Unhappy Target customers began to weigh in early on Thursday, posting complaints on Target's Facebook page. "Thank you Target for nearly costing me and my wife our identities, we will never shop or purchase anything in your store again," said one posting.

"Shop at Target, become a target," remarked another. "Gee, thanks." JP Morgan Chase & Co, one of the biggest U.S. credit card issuers, said it was monitoring the accounts involved for suspicious activity and urged customers to contact their bank if they noticed anything unusual.

MasterCard and Visa officials had declined to comment late on Wednesday, after news of the security breach had surfaced. An American Express spokeswoman said the company was aware of the incident and was putting several fraud controls in place.

In other internet security news

A top federal judge said today that he believes the U.S. government's once-secret collection of domestic phone records is unconstitutional, setting up likely appeals and further challenges to the data mining revealed by classified documents leaker Edward Snowden.

U.S. District Judge Richard Leon said the National Security Agency's bulk collection of metadata-- phone records of the time and numbers called without any disclosure of content violates privacy rights in the United States.

Leon's preliminary ruling favored five plaintiffs challenging the practice, but he limited his decision only to their case.

"I cannot imagine a more indiscriminate and arbitrary invasion of privacy than this systematic and high-tech collection and retention of personal data on virtually every citizen for purposes of querying and analyzing it without prior judicial approval," said Leon, an appointee of President George W. Bush.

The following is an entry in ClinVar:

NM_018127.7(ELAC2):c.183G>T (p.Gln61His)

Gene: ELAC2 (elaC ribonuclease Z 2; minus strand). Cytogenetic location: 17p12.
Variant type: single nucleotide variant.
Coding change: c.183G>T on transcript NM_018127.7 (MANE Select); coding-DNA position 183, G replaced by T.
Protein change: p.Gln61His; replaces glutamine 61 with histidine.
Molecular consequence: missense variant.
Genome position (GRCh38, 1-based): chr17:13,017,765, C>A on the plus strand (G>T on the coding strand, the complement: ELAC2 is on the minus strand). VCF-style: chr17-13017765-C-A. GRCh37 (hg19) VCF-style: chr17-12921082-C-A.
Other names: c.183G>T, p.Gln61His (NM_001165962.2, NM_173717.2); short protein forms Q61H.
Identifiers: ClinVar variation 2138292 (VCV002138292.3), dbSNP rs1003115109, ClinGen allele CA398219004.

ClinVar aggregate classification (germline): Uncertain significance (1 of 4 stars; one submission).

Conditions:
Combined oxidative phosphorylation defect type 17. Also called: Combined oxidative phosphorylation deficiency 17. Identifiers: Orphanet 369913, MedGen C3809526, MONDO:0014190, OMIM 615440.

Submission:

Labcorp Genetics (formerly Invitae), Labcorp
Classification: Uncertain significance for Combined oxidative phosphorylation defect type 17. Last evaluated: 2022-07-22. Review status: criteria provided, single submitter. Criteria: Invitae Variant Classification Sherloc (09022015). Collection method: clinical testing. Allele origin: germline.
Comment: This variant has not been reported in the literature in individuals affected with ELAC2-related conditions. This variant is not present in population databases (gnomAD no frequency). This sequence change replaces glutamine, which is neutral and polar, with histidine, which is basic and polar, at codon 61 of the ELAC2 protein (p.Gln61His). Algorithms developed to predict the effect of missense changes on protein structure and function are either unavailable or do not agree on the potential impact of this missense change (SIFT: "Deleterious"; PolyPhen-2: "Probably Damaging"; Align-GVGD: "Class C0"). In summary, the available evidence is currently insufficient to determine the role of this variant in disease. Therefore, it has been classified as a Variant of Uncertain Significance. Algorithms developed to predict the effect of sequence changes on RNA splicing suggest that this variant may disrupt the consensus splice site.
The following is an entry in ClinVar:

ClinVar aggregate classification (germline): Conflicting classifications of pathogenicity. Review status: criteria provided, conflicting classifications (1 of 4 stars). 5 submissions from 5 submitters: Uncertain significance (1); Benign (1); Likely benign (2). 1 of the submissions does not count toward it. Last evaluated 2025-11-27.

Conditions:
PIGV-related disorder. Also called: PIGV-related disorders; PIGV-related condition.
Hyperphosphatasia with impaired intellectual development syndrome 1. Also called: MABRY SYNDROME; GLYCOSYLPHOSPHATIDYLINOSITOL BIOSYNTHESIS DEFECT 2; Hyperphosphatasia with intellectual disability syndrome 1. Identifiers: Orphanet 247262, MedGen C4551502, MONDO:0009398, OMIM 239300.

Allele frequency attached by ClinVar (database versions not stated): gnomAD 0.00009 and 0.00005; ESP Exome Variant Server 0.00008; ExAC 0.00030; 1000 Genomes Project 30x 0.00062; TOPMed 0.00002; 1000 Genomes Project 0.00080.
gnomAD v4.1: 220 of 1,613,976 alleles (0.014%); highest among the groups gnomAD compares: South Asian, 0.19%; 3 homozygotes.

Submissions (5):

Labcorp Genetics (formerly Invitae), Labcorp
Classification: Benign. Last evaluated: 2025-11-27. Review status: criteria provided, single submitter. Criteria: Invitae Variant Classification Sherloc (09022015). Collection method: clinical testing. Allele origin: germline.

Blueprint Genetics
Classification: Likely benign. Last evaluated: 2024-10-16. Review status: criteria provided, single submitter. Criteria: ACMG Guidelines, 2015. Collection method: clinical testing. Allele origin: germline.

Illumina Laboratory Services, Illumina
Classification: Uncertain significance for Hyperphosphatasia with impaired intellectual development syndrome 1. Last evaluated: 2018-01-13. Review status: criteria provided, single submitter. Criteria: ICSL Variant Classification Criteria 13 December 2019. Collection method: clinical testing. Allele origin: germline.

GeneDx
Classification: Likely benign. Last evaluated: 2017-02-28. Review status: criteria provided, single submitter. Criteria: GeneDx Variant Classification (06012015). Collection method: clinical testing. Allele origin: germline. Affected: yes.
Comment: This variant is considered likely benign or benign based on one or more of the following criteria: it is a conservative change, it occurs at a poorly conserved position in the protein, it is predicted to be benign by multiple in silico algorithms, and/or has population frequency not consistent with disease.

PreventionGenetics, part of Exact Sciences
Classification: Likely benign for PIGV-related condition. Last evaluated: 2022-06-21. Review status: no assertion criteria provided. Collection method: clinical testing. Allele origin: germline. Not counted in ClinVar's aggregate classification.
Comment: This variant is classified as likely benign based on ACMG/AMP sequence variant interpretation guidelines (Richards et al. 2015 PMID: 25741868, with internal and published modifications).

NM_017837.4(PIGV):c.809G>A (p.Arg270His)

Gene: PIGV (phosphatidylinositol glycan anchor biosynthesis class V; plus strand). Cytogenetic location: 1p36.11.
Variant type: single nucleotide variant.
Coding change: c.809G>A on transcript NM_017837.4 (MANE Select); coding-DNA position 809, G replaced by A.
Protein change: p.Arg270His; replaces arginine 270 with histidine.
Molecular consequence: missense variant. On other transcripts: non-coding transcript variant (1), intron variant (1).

"Surely such a program infringes on that degree of privacy that our own Founders enshrined in the Fourth Amendment," the judge added.

Leon's ruling said that the "plaintiffs in this case have also shown a strong likelihood of success on the merits of a Fourth Amendment claim," adding "as such, they too have adequately demonstrated irreparable injury."

Leon also noted that the government "does not cite a single instance in which analysis of the NSA's bulk metadata collection actually stopped an imminent attack, or otherwise aided the government in achieving any objective that was time-sensitve in nature."

But the judge put off enforcing his order barring the government from collecting the information, pending an appeal by the U.S. government.

The whole issue is highly controversial as both the White House and Congress have spent thousands of hours on this since the Snowden affair broke out in June 2013.

A Justice Department spokesman said Monday that "we believe the program is constitutional as previous judges have found," but said that the ruling is being studied nevertheless.

Democratic Senator Mark Udall of Colorado, a strong critic of the NSA data mining, said Leon's ruling showed that "the bulk collection of Americans' phone records conflicts directly with Americans' privacy rights under the U.S. Constitution and has failed to make us safer."

He called on Congress to pass legislation he proposed to "ensure that the NSA focuses on terrorists and spies and not innocent American civilians."